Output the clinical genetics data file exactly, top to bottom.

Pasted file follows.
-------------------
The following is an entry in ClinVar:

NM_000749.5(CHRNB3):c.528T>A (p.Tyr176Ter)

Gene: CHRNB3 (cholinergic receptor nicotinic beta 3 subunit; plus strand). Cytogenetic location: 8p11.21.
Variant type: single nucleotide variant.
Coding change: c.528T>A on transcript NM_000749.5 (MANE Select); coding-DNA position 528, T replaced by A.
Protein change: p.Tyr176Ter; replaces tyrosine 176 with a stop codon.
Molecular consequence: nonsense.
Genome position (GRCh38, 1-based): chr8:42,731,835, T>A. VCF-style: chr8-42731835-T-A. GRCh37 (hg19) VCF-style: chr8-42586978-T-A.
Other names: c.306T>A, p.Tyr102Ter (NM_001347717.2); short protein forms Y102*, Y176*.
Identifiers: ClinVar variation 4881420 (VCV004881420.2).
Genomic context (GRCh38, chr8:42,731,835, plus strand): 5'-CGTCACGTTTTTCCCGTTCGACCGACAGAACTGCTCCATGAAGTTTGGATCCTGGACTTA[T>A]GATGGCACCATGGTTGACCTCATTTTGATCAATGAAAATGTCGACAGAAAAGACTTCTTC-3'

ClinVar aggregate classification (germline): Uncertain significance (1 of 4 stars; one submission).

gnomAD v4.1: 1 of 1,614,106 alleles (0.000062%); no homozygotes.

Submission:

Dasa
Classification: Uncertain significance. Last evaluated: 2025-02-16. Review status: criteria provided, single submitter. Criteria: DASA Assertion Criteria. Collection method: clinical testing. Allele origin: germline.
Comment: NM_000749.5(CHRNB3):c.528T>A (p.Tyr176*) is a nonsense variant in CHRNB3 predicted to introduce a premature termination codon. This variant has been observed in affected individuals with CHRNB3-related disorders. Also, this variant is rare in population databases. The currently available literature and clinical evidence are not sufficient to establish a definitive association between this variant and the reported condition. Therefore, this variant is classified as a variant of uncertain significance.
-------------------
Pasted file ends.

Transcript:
The following is an entry in ClinVar:

NM_000749.5(CHRNB3):c.528T>A (p.Tyr176Ter)

Gene: CHRNB3 (cholinergic receptor nicotinic beta 3 subunit; plus strand). Cytogenetic location: 8p11.21.
Variant type: single nucleotide variant.
Coding change: c.528T>A on transcript NM_000749.5 (MANE Select); coding-DNA position 528, T replaced by A.
Protein change: p.Tyr176Ter; replaces tyrosine 176 with a stop codon.
Molecular consequence: nonsense.
Genome position (GRCh38, 1-based): chr8:42,731,835, T>A. VCF-style: chr8-42731835-T-A. GRCh37 (hg19) VCF-style: chr8-42586978-T-A.
Other names: c.306T>A, p.Tyr102Ter (NM_001347717.2); short protein forms Y102*, Y176*.
Identifiers: ClinVar variation 4881420 (VCV004881420.2).
Genomic context (GRCh38, chr8:42,731,835, plus strand): 5'-CGTCACGTTTTTCCCGTTCGACCGACAGAACTGCTCCATGAAGTTTGGATCCTGGACTTA[T>A]GATGGCACCATGGTTGACCTCATTTTGATCAATGAAAATGTCGACAGAAAAGACTTCTTC-3'

ClinVar aggregate classification (germline): Uncertain significance (1 of 4 stars; one submission).

gnomAD v4.1: 1 of 1,614,106 alleles (0.000062%); no homozygotes.

Submission:

Dasa
Classification: Uncertain significance. Last evaluated: 2025-02-16. Review status: criteria provided, single submitter. Criteria: DASA Assertion Criteria. Collection method: clinical testing. Allele origin: germline.
Comment: NM_000749.5(CHRNB3):c.528T>A (p.Tyr176*) is a nonsense variant in CHRNB3 predicted to introduce a premature termination codon. This variant has been observed in affected individuals with CHRNB3-related disorders. Also, this variant is rare in population databases. The currently available literature and clinical evidence are not sufficient to establish a definitive association between this variant and the reported condition. Therefore, this variant is classified as a variant of uncertain significance.